Kevin Parmenter, Power Systems Design Contributor
Automotive infotainment systems in passenger cars are projected to be a $35+ billion market by 2020, based on the fact that consumers are increasingly becoming connected, 24x7, as they access their data and content wherever they go. Travel and entertainment are merging due to consumers’ expectations and capabilities for audio, video, control, heads-up displays, and more. Meanwhile connectivity in all types of consumer products is being spurred by the growth of sophisticated computing, networking, IoT, phone and other electronics.
Basically, when they enter their cars, consumers wish to bring their platforms, information on their world, and experiences with them; so music play lists, cell phones, connectivity, files, music, videos, information on the vehicle and surroundings are with them wherever they go. The automotive industry doesn’t want to be left behind, not providing cars with these capabilities and losing out to other, savvier suppliers.
In addition, automotive companies themselves do not want to miss out on the potential revenue models these customers represent. (Of course the auto companies look at the computer and consumer model for selling software, upgrades, premium services, apps, etc. and want a part of that revenue “action”.)
One of the biggest steps for the automotive companies who are slowly “getting it” is the adoption of open systems and open-source platforms instead of proprietary interfaces. It seems they’ve listened to new car customers complaining about paying $2,500 for an optional GPS system, and $750 for DVD software upgrades for the GPS system, when their phone already provides these continually-updated capabilities for free.
It’s easy to envision a time when drivers will be able to run location-based services, such as WAZE, on their car’s integrated cockpit system. At the same time, consumers do want the most leading-edge rear-seat entertainment systems in their cars – again, because passengers expect home theater-like experiences while they ride.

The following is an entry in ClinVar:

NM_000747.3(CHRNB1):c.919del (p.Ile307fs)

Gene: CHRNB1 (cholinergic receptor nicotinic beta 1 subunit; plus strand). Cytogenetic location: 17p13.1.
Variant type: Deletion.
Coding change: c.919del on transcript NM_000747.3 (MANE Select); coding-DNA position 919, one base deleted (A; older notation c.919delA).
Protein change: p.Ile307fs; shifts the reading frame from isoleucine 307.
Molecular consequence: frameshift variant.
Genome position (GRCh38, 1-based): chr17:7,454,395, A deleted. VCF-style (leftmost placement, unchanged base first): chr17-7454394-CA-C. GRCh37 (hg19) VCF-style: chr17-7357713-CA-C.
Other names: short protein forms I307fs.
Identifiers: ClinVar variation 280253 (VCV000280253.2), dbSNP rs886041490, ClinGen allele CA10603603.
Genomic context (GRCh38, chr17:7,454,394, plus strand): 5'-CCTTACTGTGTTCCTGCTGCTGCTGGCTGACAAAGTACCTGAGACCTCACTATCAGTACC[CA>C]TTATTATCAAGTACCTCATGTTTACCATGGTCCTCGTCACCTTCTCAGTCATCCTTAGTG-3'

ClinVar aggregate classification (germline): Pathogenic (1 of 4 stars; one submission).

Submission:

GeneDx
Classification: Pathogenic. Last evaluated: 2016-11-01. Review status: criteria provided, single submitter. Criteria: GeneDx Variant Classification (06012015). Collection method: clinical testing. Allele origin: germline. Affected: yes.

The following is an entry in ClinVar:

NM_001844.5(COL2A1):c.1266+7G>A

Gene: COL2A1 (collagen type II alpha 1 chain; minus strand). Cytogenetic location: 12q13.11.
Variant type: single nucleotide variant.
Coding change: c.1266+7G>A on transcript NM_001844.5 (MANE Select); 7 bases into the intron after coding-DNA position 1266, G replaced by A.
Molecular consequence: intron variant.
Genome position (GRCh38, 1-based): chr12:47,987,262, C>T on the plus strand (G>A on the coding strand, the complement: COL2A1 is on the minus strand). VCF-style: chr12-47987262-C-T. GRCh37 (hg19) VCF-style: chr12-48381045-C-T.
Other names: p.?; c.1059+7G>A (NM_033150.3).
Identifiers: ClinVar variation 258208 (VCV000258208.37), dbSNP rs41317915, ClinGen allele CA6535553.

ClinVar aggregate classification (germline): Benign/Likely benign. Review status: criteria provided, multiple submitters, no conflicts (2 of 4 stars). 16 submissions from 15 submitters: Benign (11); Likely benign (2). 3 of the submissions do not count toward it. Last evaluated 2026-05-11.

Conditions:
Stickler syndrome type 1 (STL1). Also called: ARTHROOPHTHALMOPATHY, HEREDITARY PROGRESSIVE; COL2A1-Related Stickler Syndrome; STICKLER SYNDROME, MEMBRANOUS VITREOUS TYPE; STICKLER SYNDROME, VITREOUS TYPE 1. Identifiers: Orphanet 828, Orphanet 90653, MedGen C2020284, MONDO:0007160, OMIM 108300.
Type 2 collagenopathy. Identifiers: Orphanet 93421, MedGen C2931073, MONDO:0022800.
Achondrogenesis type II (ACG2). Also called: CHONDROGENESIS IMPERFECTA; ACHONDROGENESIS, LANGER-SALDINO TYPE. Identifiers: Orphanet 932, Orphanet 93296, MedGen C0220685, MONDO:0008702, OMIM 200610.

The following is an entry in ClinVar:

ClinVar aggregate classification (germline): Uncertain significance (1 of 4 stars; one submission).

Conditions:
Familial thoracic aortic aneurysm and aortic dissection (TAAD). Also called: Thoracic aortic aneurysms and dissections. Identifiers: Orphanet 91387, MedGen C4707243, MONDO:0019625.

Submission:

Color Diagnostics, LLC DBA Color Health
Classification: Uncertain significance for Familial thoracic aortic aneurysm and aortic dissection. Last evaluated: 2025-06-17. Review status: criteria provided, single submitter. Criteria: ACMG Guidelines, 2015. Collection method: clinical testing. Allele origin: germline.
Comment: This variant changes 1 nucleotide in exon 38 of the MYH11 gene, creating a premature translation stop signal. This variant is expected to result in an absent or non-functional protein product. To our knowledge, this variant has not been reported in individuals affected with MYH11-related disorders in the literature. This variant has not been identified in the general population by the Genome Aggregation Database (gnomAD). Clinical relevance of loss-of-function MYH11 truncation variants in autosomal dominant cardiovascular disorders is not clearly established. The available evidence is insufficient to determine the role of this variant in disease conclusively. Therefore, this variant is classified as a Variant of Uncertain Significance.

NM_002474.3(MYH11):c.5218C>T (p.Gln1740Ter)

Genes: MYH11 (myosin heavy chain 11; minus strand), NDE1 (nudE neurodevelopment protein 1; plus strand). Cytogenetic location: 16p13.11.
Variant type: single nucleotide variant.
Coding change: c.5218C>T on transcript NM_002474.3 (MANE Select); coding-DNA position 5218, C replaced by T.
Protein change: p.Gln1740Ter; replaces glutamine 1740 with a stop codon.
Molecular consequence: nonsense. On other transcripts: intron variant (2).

All this change is going to “move some people’s cheese” – for example, providers of satellite radio might need to figure out how they can add more value to compete with network-connected cars that can access a library of music, which a few years ago would have taken a lifetime to acquire, at little or no cost. It will also end up up-ending the business models of entrenched companies and forcing them to change or become irrelevant, which will be interesting to watch.
Some challenges for car manufacturers will be how to make using in-car infotainment safe for the driver and passengers and not a distraction; not to mention, how to secure the connected car from hackers and viruses. Perhaps the self-driving car will enable us to all enjoy in-car infotainment experience and to be more productive, while letting the car do all the driving, which, in turn, will cut down on accidents, road rage and auto theft.
In addition to creating infotainment experiences, engineers are poised to solve some of society’s challenges and make a significant difference in the travel experience. These changes in the automotive arena will create huge opportunities for engineers. And power electronics is going to be integral to making it all work and all these new features and functions need lots of power electronics.